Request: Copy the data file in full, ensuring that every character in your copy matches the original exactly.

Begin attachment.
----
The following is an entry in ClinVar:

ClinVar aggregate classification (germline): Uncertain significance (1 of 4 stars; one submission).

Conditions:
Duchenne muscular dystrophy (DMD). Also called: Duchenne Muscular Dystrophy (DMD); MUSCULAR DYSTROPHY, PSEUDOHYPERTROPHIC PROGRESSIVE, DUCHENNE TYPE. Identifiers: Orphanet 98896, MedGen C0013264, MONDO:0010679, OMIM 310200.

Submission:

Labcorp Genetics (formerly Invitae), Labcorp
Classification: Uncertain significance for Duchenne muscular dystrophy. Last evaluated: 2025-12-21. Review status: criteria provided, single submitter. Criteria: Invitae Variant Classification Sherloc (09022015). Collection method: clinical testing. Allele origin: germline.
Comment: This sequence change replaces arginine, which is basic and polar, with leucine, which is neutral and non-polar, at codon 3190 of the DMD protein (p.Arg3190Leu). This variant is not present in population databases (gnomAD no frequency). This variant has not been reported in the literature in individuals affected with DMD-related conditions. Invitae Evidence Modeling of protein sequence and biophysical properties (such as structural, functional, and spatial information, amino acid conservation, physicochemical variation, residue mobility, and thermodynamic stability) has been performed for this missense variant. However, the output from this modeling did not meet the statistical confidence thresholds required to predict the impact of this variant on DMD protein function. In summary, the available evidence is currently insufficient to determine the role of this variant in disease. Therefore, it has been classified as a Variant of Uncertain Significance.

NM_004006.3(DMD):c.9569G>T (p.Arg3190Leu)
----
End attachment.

The following is an entry in ClinVar:

ClinVar aggregate classification (germline): Uncertain significance (1 of 4 stars; one submission).

Conditions:
Duchenne muscular dystrophy (DMD). Also called: Duchenne Muscular Dystrophy (DMD); MUSCULAR DYSTROPHY, PSEUDOHYPERTROPHIC PROGRESSIVE, DUCHENNE TYPE. Identifiers: Orphanet 98896, MedGen C0013264, MONDO:0010679, OMIM 310200.

Submission:

Labcorp Genetics (formerly Invitae), Labcorp
Classification: Uncertain significance for Duchenne muscular dystrophy. Last evaluated: 2025-12-21. Review status: criteria provided, single submitter. Criteria: Invitae Variant Classification Sherloc (09022015). Collection method: clinical testing. Allele origin: germline.
Comment: This sequence change replaces arginine, which is basic and polar, with leucine, which is neutral and non-polar, at codon 3190 of the DMD protein (p.Arg3190Leu). This variant is not present in population databases (gnomAD no frequency). This variant has not been reported in the literature in individuals affected with DMD-related conditions. Invitae Evidence Modeling of protein sequence and biophysical properties (such as structural, functional, and spatial information, amino acid conservation, physicochemical variation, residue mobility, and thermodynamic stability) has been performed for this missense variant. However, the output from this modeling did not meet the statistical confidence thresholds required to predict the impact of this variant on DMD protein function. In summary, the available evidence is currently insufficient to determine the role of this variant in disease. Therefore, it has been classified as a Variant of Uncertain Significance.

NM_004006.3(DMD):c.9569G>T (p.Arg3190Leu)